United States--History--Civil War, 1861-1865; Bruen, Luther Barnett--Correspondence


4 pages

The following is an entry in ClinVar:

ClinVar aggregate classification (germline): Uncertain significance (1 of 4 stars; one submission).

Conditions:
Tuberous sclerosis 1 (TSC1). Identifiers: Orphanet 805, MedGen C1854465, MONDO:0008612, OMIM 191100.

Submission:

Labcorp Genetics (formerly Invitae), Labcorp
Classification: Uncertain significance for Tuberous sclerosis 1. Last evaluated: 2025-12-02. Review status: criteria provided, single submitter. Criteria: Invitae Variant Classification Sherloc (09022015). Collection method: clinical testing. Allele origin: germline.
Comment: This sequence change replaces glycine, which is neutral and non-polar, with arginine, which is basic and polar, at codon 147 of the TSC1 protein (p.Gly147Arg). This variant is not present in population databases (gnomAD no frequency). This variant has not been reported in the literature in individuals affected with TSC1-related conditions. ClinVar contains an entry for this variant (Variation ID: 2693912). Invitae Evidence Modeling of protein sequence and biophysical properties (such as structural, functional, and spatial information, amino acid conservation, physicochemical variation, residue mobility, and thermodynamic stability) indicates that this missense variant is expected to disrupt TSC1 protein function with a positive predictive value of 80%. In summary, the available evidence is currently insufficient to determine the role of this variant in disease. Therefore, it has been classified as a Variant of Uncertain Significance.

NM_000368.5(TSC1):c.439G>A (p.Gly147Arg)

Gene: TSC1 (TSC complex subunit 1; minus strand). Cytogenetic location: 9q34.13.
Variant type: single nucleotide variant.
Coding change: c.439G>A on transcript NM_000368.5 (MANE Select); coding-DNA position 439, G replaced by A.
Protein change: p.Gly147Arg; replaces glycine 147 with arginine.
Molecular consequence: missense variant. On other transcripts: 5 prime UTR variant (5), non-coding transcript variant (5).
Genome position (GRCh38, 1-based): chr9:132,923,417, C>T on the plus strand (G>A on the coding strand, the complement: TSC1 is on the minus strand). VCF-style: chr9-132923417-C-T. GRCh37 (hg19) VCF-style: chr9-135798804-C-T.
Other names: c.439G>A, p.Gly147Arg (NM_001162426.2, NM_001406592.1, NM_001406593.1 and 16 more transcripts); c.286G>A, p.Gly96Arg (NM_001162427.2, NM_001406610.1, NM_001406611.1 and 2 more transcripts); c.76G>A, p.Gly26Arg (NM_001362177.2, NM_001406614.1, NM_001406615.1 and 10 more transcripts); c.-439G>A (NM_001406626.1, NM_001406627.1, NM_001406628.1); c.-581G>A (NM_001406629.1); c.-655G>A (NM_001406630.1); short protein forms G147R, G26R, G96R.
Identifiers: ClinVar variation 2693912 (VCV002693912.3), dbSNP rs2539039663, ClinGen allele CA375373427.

Nokesville Va. January 30th 1864 My Dear Wife: Your letter of Sunday last reached me on Friday night, and right glad I was to hear from you once more, altho' so much of its contents were saddening. Poor *Perrine*! "Was He Successful?" Whether he was in any high sense, or not, perhaps he has done the best he could, and accomplished what will be best understood and most useful to the family he has left behind. This is perhaps a more desirable success than such as attract much more attention from cultivated people. Our beautiful weather has gone. Last night it rained slightly, to-day it has been smoky with a drizzly rain and to-night is raining quite briskly, so I apprehend we shall soon have the reign of mud. Guerrillas are quite plenty along my line. Our pickets are frequently shot at, but so far I have had no difficulty at my head quarters. A night or two since I rec'd a notification that the Rebel Cavalry were at Hartwood Church and made my *instructions/objection* to give them a warm reception should they attack my camp. They have not made their appearance yet and I do not think they will. I am not certain that they have been over in any force, altho' the news came to me from the Head Quarters of the Army. We are vigilant and take every precaution against being surprised. The most of the people immediately around here are emigrants from New Jersey and profess to be loyal. A young woman came to my office with a young man whose mother had got a safe-guard the other day. Her name was Rube, and she wanted a safe-guard too. It came out in conversation that every body in the room had been born in New Jersey, me (my father was) except the Surgeon, who is a Virginian from Culpepper, but who had married a New Jersey girl and whose children had been born in that state! There was a large Jersey settlement close by here, but most of the people have been driven away by the war. They were invited here I fancy by the cheapness of the land, but they have found it dear enough by this time. They have lost much in every thing but negroes, having none, they have lost none, tho' I suspect they are not at all anti-slavery in their views. Since my visit home I have thought more about the education of our little ones than I had for some time, and wish it was in my power to be with you to oversee it. As they appear impossible at present, I shall have to content myself by doing what I can when away from you. I do not know whether I shall be able to help you any, but I shall try. Sella has grown so and improved so much that I have thought I might help you some by writing letters to her. I shall commence doing so as soon as I can. Frank at present needs physical education more than anything else, but it has occurred to me that he might be improved by seeing more people. Suppose you try taking him out with you whenever possible. He needs confidence when talking to grown folks, tho' he apparently has enough when talking to Sella and Rob. Going about with you too would probably cure him of some of his unpleasant ways. Suppose you make the appointment. #We have very little to break the monotony of camp life and consequently very little to write about. Love to all. Thine, L.B.B.#



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